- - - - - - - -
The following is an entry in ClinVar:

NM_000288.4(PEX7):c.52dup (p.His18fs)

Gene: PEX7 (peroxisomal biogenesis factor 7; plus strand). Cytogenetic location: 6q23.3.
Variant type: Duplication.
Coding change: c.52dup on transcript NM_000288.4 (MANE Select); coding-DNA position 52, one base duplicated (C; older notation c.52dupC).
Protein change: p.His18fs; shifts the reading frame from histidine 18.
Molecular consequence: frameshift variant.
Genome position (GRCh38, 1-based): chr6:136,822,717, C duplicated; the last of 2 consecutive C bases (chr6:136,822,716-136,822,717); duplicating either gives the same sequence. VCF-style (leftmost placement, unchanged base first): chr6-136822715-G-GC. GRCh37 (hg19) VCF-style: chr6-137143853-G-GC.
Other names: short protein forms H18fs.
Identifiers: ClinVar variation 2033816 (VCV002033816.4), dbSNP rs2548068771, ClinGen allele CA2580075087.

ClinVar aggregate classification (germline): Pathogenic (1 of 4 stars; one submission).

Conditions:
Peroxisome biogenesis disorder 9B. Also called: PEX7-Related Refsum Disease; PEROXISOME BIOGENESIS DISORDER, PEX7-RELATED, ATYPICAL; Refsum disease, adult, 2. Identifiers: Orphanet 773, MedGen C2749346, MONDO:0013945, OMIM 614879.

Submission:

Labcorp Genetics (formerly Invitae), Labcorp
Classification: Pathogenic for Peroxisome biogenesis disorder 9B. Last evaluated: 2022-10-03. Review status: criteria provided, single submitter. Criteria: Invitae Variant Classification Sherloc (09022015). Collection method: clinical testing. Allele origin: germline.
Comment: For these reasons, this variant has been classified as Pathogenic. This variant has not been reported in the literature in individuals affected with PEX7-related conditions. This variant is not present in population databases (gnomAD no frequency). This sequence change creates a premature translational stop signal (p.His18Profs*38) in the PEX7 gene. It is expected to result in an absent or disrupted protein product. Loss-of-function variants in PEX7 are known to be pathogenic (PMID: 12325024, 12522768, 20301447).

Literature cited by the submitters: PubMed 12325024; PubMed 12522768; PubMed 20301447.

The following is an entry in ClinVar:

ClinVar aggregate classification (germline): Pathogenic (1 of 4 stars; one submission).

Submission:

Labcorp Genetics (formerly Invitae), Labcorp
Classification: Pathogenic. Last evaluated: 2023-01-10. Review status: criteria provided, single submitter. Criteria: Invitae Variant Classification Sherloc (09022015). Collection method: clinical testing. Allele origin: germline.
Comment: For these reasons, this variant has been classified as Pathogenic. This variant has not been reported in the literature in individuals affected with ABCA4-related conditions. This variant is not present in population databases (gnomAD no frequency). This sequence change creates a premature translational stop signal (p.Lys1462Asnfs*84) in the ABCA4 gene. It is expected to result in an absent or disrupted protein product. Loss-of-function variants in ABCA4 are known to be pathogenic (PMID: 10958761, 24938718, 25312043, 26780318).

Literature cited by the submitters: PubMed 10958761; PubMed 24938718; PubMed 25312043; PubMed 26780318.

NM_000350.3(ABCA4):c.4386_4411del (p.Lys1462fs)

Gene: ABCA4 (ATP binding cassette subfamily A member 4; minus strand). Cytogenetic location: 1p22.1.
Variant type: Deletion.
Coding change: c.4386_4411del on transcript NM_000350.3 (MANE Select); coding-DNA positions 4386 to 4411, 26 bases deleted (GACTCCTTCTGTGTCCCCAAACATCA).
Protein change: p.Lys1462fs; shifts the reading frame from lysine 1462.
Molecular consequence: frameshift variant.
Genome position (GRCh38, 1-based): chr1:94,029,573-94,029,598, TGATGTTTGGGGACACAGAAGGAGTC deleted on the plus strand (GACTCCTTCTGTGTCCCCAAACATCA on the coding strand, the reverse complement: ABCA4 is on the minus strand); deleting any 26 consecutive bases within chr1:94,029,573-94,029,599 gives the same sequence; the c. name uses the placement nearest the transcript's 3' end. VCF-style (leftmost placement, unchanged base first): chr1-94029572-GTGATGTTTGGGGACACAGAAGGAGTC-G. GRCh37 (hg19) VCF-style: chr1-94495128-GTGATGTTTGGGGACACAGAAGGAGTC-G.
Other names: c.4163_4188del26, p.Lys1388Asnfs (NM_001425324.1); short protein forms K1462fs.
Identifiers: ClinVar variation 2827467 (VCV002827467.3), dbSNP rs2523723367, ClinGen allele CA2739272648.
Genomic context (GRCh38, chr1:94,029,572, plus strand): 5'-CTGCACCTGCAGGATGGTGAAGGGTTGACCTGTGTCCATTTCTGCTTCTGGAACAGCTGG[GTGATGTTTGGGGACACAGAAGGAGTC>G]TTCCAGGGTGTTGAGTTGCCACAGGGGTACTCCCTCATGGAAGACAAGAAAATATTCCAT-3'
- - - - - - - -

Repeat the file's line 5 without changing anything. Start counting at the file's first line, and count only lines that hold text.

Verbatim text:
Coding change: c.52dup on transcript NM_000288.4 (MANE Select); coding-DNA position 52, one base duplicated (C; older notation c.52dupC).